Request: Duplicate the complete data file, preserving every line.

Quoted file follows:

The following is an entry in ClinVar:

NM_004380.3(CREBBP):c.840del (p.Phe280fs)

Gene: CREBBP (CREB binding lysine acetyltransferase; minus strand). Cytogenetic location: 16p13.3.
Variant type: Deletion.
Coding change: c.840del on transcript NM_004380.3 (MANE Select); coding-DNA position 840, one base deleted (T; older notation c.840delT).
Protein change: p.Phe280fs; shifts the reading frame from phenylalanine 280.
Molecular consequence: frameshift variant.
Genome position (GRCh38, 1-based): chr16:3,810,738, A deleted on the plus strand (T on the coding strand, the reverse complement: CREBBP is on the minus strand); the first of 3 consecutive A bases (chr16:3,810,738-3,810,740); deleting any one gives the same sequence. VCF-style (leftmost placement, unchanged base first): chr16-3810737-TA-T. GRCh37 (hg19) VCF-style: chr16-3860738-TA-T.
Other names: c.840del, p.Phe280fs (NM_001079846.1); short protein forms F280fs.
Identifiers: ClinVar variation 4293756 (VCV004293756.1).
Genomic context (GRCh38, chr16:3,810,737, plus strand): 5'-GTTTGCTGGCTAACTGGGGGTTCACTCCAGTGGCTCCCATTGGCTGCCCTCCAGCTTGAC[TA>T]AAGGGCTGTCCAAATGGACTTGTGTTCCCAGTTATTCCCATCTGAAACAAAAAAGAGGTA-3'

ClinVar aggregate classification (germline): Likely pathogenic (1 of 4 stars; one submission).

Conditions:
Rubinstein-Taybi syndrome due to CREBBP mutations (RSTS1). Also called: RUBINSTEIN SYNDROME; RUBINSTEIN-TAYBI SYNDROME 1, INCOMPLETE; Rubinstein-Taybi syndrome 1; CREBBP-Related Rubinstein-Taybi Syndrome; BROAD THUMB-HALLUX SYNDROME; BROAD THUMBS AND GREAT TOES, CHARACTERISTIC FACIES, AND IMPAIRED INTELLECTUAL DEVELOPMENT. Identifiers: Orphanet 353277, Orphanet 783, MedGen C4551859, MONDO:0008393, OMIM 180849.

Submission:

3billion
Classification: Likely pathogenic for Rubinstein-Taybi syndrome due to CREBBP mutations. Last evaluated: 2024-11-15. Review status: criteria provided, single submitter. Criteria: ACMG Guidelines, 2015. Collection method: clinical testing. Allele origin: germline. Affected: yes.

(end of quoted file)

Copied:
The following is an entry in ClinVar:

NM_004380.3(CREBBP):c.840del (p.Phe280fs)

Gene: CREBBP (CREB binding lysine acetyltransferase; minus strand). Cytogenetic location: 16p13.3.
Variant type: Deletion.
Coding change: c.840del on transcript NM_004380.3 (MANE Select); coding-DNA position 840, one base deleted (T; older notation c.840delT).
Protein change: p.Phe280fs; shifts the reading frame from phenylalanine 280.
Molecular consequence: frameshift variant.
Genome position (GRCh38, 1-based): chr16:3,810,738, A deleted on the plus strand (T on the coding strand, the reverse complement: CREBBP is on the minus strand); the first of 3 consecutive A bases (chr16:3,810,738-3,810,740); deleting any one gives the same sequence. VCF-style (leftmost placement, unchanged base first): chr16-3810737-TA-T. GRCh37 (hg19) VCF-style: chr16-3860738-TA-T.
Other names: c.840del, p.Phe280fs (NM_001079846.1); short protein forms F280fs.
Identifiers: ClinVar variation 4293756 (VCV004293756.1).
Genomic context (GRCh38, chr16:3,810,737, plus strand): 5'-GTTTGCTGGCTAACTGGGGGTTCACTCCAGTGGCTCCCATTGGCTGCCCTCCAGCTTGAC[TA>T]AAGGGCTGTCCAAATGGACTTGTGTTCCCAGTTATTCCCATCTGAAACAAAAAAGAGGTA-3'

ClinVar aggregate classification (germline): Likely pathogenic (1 of 4 stars; one submission).

Conditions:
Rubinstein-Taybi syndrome due to CREBBP mutations (RSTS1). Also called: RUBINSTEIN SYNDROME; RUBINSTEIN-TAYBI SYNDROME 1, INCOMPLETE; Rubinstein-Taybi syndrome 1; CREBBP-Related Rubinstein-Taybi Syndrome; BROAD THUMB-HALLUX SYNDROME; BROAD THUMBS AND GREAT TOES, CHARACTERISTIC FACIES, AND IMPAIRED INTELLECTUAL DEVELOPMENT. Identifiers: Orphanet 353277, Orphanet 783, MedGen C4551859, MONDO:0008393, OMIM 180849.

Submission:

3billion
Classification: Likely pathogenic for Rubinstein-Taybi syndrome due to CREBBP mutations. Last evaluated: 2024-11-15. Review status: criteria provided, single submitter. Criteria: ACMG Guidelines, 2015. Collection method: clinical testing. Allele origin: germline. Affected: yes.